National Writing Project

Inverness Report Surveys Benefits of Summer Institutes for Teachers and Students

By: Carl Nagin
Publication: The Voice, Vol. 7, No. 3
Date: May-June 2002

Summary: A report from a survey of summer institute participants confirms that NWP institutes offer "valuable and influential professional development experience to teachers."


How do teachers assess their experiences at National Writing Project summer institutes and the impact of the institutes on their classroom practices? Inverness Research Associates (IRA) surveyed 2,731 participants at 154 writing project sites nationwide, and their findings, published in a December 2001 report, determined that "high proportions of these teachers gained valuable knowledge and skills." Survey respondents included elementary to post-secondary teachers. Most reported that their summer institute professional experiences had led to positive changes in their classroom practices—changes that "benefited their students."

IRA administered two surveys to teachers who attended writing project invitational summer institutes in 2000. The first assessed "client satisfaction" by asking participants "to rate the quality and potential value . . . for their teaching." The second, a follow-up survey conducted in the spring of 2001, asked teachers to reflect on the actual impact of the institute on their classroom practices. The studies, designed in accordance with U.S. Department of Education requirements that federally funded professional development programs examine what participants actually gain from their experiences, found that 97.9 percent of teachers rated the institute as "very good" or "excellent" and that 94.9 percent "judged it to be `better' or `much better' than other professional development activities in which they had participated recently." These nearly unanimous high marks far exceed the 75 percent target indicators agreed upon by Department of Education and NWP.

In other professional development programs evaluated by IRA, participants have generally rated the quality of the activities higher than they rated their applicability to classroom practice. This was not the case for NWP summer institutes. Of those teachers surveyed, 95 percent also gave high ratings "to the institute's contribution to their understanding of the teaching of writing and its usefulness for their own classrooms and students." In the follow-up survey, respondents were asked to explain how. A full 93 percent said the experience had brought them up-to-date with the latest research and practice, and nearly the same percentage said they were motivated to seek more professional development. The institute had also enabled them to improve how they assessed students. In other survey findings, 86 percent said they were better able to teach more diverse students, and 85 percent said they were better able to help their students reach high standards. (See table 1.)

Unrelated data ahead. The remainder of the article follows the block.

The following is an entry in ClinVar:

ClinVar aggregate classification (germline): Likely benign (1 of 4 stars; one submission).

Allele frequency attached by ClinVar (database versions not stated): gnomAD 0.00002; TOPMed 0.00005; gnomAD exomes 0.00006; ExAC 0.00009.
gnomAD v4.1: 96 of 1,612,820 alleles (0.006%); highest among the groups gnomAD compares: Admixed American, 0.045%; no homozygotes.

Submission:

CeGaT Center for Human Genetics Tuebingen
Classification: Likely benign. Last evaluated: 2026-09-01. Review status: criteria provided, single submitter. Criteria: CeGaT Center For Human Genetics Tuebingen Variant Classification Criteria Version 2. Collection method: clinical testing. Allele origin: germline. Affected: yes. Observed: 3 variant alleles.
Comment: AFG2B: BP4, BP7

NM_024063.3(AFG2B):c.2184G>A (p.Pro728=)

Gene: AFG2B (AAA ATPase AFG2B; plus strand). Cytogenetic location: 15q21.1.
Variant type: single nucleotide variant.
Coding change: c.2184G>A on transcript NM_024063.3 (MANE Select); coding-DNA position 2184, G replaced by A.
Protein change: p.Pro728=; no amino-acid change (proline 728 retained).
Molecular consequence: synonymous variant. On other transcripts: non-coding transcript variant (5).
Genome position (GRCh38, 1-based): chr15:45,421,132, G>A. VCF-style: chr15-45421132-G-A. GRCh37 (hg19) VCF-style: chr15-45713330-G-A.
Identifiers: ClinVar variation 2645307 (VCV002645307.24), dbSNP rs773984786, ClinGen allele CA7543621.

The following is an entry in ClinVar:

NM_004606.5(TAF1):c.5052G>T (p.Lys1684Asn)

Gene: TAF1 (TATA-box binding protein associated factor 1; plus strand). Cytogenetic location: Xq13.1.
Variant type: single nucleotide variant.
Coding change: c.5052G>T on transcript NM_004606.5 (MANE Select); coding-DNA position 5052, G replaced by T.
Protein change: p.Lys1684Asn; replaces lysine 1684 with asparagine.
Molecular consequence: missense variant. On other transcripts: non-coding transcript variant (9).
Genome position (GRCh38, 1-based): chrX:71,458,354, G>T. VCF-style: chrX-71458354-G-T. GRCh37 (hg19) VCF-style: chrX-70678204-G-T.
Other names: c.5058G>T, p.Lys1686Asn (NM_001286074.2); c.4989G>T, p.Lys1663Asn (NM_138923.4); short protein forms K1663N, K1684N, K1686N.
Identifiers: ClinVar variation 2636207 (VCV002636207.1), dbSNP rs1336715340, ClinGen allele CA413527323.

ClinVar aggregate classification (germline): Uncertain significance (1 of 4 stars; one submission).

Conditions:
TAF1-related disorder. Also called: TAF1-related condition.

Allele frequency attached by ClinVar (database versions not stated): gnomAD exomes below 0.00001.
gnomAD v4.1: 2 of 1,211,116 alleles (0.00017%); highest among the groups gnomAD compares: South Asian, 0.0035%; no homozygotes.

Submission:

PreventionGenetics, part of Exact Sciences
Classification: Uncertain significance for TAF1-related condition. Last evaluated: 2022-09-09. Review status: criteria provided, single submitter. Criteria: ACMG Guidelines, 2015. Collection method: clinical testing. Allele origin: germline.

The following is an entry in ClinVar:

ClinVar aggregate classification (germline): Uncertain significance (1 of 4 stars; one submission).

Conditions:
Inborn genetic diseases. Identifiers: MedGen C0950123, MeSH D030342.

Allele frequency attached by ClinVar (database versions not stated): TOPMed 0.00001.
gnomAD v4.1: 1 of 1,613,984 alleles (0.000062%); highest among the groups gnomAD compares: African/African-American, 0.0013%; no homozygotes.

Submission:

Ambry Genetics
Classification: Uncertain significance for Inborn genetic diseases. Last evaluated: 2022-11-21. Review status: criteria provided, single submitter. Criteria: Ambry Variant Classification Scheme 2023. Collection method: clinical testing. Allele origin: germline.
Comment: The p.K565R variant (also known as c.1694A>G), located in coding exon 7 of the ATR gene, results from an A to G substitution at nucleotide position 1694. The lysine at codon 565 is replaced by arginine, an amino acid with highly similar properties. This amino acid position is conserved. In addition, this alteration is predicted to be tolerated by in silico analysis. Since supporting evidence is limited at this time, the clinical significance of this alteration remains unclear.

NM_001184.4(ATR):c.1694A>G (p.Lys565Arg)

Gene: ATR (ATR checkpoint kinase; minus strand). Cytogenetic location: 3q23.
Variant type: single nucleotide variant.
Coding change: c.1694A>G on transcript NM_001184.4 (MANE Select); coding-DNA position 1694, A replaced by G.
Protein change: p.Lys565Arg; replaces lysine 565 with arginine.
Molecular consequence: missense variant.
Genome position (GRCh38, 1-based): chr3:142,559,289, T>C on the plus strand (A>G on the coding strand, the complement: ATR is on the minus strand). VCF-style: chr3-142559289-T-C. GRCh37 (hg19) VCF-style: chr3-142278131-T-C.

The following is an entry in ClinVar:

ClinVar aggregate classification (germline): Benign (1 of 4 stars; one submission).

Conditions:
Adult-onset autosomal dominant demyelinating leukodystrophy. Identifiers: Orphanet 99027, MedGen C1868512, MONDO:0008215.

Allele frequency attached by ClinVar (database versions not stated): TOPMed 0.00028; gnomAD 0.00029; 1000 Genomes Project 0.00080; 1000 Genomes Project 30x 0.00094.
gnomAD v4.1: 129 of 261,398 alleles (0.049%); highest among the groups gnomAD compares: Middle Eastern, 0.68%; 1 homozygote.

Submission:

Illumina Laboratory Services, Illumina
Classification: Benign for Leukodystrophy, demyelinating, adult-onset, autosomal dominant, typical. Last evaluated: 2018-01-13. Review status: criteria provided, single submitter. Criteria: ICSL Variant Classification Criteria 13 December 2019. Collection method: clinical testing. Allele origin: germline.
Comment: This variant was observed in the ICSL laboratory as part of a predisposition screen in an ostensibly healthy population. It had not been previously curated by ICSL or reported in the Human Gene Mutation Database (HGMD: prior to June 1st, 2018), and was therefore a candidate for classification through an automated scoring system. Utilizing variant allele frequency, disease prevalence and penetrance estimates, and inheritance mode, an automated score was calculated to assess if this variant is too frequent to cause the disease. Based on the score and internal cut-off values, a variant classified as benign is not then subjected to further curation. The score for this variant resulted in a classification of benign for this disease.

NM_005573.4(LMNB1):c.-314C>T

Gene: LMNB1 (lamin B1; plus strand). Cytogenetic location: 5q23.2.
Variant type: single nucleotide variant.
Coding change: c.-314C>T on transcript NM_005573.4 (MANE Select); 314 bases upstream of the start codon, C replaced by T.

Table 1

The study also showed how the summer institutes influenced changes in specific classroom practices among participating teachers. Changes cited most often included an increased frequency of the following practices: students working collaboratively on writing; students choosing their own topics; students producing multiple drafts; as well as the use of journals and writing in logs. (See table 2.)

Table 2

The report suggests that these increases reflect "the values that NWP teachers hold about the development of young writers—that students work on and talk about writing in a community of writers; that students develop authority and voice by choosing what to write about; that they plan and revise drafts as they work toward a final product. . . ." Planning and drafting, the study adds, are practices correlated with higher achievement on the 1998 writing assessment conducted by the National Assessment of Educational Progress.

How did these NWP teachers assess the benefits and impacts of these changes on their students? Across all grade levels, 90 percent of respondents reported that their students had improved their understanding of the qualities of good writing. Additionally, 85 percent said that their students wrote more often, wrote longer pieces, and enjoyed their writing. And 84 percent said their students were better able to explain their thinking and learning across diverse subjects.

The Inverness findings here are consistent with their previous surveys assessing NWP teacher appraisals of the summer institutes. "NWP institutes," the report concludes, "offer valuable and influential professional development experiences to teachers. We can also infer that the NWP supports teachers in emphasizing classroom practices that give students control over writing as a process, as well as practices that ultimately use writing to serve student learning and communication in all curriculum areas."

All research information and tables cited in this article come from the "The National Writing Project—Client Satisfaction and Program Impact: Results from a Follow-up Survey of Participants at Summer 2000 Invitational Institutes" by Mark St. John, Kathleen Dickey, Judy Hirabayashi, and Laura Stokes, with assistance from Allison Murray (Inverness, CA: Inverness Research Associates study, December 2001).

About the Author Carl Nagin is a freelance editor with the National Writing Project. He has worked as a staff reporter for the Public Broadcasting Service series Frontline and has written for the New Yorker.

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